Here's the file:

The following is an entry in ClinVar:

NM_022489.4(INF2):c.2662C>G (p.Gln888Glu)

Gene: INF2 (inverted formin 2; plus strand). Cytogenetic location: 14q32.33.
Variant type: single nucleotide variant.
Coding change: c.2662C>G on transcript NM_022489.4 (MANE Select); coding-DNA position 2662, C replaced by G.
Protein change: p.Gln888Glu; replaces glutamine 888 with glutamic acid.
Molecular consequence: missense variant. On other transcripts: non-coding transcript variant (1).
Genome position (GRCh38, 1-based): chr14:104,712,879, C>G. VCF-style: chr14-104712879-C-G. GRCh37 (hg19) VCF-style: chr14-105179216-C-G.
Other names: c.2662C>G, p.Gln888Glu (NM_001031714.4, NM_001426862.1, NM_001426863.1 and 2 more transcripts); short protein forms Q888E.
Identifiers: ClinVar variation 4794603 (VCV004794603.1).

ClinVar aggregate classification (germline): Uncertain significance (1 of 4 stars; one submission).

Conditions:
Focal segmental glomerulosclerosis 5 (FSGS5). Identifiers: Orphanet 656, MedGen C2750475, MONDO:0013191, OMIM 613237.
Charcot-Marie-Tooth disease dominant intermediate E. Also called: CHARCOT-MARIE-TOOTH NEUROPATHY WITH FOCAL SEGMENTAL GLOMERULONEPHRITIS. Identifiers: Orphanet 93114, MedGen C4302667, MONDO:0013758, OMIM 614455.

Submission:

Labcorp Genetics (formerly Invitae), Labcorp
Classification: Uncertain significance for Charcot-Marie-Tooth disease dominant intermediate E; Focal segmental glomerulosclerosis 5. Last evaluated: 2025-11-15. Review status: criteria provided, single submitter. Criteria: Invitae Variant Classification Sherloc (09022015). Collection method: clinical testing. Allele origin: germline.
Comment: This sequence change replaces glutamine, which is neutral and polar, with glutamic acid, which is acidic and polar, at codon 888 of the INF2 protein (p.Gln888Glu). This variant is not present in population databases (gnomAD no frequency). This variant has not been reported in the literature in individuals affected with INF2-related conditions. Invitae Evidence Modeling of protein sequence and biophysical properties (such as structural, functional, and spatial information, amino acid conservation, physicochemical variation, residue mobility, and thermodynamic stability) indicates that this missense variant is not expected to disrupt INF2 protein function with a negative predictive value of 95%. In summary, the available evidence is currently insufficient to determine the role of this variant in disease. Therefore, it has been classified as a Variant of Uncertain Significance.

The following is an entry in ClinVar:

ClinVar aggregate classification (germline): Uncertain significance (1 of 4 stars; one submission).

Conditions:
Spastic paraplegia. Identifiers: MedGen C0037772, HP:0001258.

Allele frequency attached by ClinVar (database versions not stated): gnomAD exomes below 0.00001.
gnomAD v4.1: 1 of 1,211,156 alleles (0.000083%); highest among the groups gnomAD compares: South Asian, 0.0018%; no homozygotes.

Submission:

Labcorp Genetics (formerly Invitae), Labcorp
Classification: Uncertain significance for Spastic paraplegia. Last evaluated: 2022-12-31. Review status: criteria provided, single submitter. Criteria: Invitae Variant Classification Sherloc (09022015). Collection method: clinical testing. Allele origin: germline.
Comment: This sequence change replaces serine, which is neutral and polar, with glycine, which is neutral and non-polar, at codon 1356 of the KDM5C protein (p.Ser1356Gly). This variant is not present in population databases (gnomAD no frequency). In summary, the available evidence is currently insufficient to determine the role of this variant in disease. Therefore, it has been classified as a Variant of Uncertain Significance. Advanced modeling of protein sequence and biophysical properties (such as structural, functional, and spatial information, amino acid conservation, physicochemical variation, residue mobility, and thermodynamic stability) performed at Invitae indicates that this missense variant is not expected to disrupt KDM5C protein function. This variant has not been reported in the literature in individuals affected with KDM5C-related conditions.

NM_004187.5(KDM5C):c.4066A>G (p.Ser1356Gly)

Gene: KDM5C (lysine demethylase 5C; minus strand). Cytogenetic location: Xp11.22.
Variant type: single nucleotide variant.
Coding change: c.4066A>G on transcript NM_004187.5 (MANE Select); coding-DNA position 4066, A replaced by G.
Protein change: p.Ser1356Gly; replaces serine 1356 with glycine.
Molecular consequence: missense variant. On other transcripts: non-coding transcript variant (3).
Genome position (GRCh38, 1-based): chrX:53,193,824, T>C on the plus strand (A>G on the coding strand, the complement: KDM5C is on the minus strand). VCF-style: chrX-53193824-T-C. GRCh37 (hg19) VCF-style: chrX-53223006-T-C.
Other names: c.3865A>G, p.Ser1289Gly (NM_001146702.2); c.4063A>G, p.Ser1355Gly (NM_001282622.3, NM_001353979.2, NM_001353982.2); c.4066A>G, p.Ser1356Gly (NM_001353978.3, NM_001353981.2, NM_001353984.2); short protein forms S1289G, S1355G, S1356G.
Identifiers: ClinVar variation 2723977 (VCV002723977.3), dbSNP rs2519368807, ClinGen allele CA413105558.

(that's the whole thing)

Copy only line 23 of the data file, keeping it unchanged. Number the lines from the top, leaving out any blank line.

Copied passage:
Allele frequency attached by ClinVar (database versions not stated): gnomAD exomes below 0.00001.